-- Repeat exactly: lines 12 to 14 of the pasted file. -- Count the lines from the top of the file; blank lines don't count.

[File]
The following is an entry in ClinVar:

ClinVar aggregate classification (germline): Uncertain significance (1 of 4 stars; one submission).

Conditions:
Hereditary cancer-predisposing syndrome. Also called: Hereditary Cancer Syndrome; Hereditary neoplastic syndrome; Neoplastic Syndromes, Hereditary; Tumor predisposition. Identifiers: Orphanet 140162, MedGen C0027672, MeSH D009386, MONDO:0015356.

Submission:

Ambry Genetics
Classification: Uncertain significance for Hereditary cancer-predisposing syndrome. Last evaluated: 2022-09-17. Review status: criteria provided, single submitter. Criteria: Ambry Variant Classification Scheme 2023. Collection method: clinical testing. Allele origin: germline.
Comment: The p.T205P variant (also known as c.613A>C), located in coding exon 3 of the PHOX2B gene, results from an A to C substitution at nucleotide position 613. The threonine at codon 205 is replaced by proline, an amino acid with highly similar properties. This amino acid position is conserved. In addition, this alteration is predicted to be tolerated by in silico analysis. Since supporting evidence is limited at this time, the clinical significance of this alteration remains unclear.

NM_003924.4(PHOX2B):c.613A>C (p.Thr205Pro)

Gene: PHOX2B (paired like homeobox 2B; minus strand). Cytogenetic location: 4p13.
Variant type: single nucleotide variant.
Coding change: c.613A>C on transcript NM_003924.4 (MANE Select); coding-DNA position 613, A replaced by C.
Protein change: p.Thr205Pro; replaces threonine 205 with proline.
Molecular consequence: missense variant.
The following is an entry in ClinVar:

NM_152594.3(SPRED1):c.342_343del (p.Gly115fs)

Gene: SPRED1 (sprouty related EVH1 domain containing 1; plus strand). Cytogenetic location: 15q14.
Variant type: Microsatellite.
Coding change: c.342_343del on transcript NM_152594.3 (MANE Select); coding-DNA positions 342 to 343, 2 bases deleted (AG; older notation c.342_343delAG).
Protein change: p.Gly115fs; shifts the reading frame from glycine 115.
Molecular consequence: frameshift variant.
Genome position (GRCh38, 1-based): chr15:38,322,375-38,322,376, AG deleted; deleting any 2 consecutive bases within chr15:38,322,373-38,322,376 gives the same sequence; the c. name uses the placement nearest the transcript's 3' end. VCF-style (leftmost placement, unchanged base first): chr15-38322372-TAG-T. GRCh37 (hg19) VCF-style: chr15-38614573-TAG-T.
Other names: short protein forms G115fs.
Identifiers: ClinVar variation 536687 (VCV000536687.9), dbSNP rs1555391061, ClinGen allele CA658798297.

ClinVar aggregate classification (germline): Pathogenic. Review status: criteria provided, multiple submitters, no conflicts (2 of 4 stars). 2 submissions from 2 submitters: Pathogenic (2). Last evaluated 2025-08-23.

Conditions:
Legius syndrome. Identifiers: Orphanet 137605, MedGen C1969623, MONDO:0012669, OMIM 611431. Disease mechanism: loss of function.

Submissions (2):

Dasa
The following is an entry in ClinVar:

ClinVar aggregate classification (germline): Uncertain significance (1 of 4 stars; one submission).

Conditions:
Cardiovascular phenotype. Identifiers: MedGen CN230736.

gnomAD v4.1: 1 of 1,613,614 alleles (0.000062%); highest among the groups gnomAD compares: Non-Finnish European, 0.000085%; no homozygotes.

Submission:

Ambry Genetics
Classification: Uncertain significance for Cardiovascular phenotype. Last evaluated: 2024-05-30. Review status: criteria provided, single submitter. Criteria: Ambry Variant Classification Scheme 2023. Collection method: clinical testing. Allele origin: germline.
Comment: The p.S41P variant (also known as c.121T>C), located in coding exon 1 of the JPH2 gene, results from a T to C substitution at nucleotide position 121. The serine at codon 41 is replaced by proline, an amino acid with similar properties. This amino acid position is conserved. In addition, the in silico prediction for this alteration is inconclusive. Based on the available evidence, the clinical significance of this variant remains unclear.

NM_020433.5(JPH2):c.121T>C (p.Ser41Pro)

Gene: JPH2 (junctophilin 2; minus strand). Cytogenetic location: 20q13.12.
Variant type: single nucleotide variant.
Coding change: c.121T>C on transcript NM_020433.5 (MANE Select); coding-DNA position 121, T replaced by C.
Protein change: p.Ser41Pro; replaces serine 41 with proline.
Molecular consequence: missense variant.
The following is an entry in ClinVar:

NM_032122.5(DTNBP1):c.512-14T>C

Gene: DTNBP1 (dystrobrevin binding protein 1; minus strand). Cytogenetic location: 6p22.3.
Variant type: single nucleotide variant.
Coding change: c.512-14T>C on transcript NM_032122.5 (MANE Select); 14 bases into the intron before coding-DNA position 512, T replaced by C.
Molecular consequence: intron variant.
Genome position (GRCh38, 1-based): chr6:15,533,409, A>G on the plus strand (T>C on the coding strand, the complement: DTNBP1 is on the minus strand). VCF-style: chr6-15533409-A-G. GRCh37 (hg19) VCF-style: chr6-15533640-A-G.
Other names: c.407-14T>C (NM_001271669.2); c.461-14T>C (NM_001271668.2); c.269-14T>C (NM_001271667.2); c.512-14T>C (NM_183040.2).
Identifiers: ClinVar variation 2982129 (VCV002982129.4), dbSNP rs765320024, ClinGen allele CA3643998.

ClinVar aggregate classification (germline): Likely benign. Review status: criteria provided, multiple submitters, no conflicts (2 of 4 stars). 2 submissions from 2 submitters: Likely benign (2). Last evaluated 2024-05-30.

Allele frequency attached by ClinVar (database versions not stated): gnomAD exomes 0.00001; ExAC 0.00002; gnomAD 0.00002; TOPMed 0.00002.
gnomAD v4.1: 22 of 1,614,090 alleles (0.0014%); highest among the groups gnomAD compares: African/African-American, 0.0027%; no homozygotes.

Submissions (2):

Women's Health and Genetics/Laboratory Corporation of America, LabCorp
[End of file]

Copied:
Coding change: c.613A>C on transcript NM_003924.4 (MANE Select); coding-DNA position 613, A replaced by C.
Protein change: p.Thr205Pro; replaces threonine 205 with proline.
Molecular consequence: missense variant.